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Moral Transformation in Greco-Roman Philosophy of Mind

In Ethics, Graeco-Roman Backgrounds, J. Andrew Cowan, Max J. Lee, Mohr Siebeck, Paul, Paul's ethics, Philosophy, Stoicism on January 11, 2021 at 3:00 pm
Moral Transformation in Greco-Roman Philosophy of Mind

2021.1.3 | Max J. Lee. Moral Transformation in Greco-Roman Philosophy of Mind: Mapping the Moral Milieu of the Apostle Pau and His Diaspora Jewish Contemporaries. WUNT II 515. Tübingen: Mohr Siebeck, 2020. ISBN 978-3-16-149660-8.

Review by J. Andrew Cowan, Georg-August-Universität Göttingen

Moral Transformation in Greco-Roman Philosophy of Mind originated as a part of Max J. Lee’s doctoral dissertation at Fuller Theological Seminary. Although he originally intended to publish his project on “Greco-Roman Philosophy of Mind and Paul” as one book, the editor of WUNT suggested that he make a few additions and reserve the portion on Paul for a future work, and the material on Greco-Roman and Jewish Diaspora literature then expanded beyond the reasonable confines of one volume. Consequently, the present book focuses on philosophy of mind in Middle Platonism and Stoicism, Lee plans to publish material on Epicureanism and Diaspora Judaism in a future volume, and he describes these two works together as the foundation for a career-long research agenda on “how the Apostle Paul appropriates the language of philosophical discourse in his moral exhortations to Gentile churches” (p. VI).

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A History of the Kingdom of Jerusalem and Judah

In Edward Lipiński, HB/OT, Hebrew Bible, History of Israel, History of Judah, Kurtis Peters, Peeters on January 6, 2021 at 9:02 pm
9789042942127

2021.1.2 | Edward Lipiński. A History of the Kingdom of Jerusalem and Judah. OLA 287. Leuven: Peeters, 2020. pp. XII+179. ISBN: 978-90-429-4212-7.

Review by Kurtis Peters, University of British Columbia.

With A History of the Kingdom of Jerusalem and Judah Edward Lipiński has now added a companion volume to his recently published A History of the Kingdom of Israel (2018; see RBECS review here). The present volume proves to be as provocative as the first. From the front cover Lipiński prods at our assumptions. To call it the kingdom of Jerusalem and Judah implies a distinction of sorts: one kingdom, yes, but two polities? Or, perhaps, he implies that the kingdom changed sufficiently, such that the term “Judah” is not appropriate or adequate for the whole of the relevant time period. In fact, both of these ideas are presented, albeit briefly, in the book.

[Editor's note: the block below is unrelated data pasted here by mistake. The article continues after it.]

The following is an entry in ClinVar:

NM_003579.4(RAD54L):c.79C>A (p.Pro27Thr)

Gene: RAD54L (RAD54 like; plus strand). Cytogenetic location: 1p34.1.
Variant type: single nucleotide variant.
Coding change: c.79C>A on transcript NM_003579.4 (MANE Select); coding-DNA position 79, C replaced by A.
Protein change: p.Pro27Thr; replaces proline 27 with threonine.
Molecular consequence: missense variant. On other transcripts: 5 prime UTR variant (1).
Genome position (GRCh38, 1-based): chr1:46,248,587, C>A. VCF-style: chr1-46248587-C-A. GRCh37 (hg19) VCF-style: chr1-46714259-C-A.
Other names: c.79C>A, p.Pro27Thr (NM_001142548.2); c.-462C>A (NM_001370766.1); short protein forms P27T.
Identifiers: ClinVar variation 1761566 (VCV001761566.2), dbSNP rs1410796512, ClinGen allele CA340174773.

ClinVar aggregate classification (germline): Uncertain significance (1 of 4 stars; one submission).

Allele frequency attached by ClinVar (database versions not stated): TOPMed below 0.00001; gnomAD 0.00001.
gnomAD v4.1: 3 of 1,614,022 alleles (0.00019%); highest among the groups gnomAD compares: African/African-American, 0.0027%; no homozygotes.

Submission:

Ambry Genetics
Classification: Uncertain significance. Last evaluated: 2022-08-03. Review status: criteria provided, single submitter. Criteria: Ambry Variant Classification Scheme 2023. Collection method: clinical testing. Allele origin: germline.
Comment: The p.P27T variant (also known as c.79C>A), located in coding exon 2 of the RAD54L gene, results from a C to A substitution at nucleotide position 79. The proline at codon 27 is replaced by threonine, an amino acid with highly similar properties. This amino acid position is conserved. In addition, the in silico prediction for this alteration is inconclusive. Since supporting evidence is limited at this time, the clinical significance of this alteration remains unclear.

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Tradition and Innovation

In Baptism, Brill, Mystagogy, Narsai of Nisibis, Nathan WITKAMP, Patristics, Sofia Puchkova, Theodore of Mopsuestia on January 4, 2021 at 1:49 pm
Cover Tradition and Innovation: Baptismal Rite and Mystagogy in Theodore of Mopsuestia and Narsai of Nisibis

2021.1.1 | Nathan Witkamp. Tradition and Innovation: Baptismal Rite and Mystagogy in Theodore of Mopsuestia and Narsai of Nisibis. Supplements to Vigiliae Chrisitanae 149. Leiden, Boston: Brill, 2018. ISBN 9789004377851.

Review by Sofia Puchkova, KU Leuven.

The book of Nathan Witkamp, a research fellow of the Netherlands Centre for Patristic Research, presents the first comprehensive comparative analysis of the baptismal rite and mystagogy in the Catechetical Homilies of Theodore of Mopsuestia and in the 21 and 22 memre of Narsai of Nisibis. Challenging the generally accepted view that Narsai had been primarily and significantly influenced by Theodore to the extent that up till now he was regarded as a mere copyist of his teacher, Witkamp demonstrates Narsai’s creativity in the use of Theodore’s material and of the sources of the East Syrian liturgical tradition.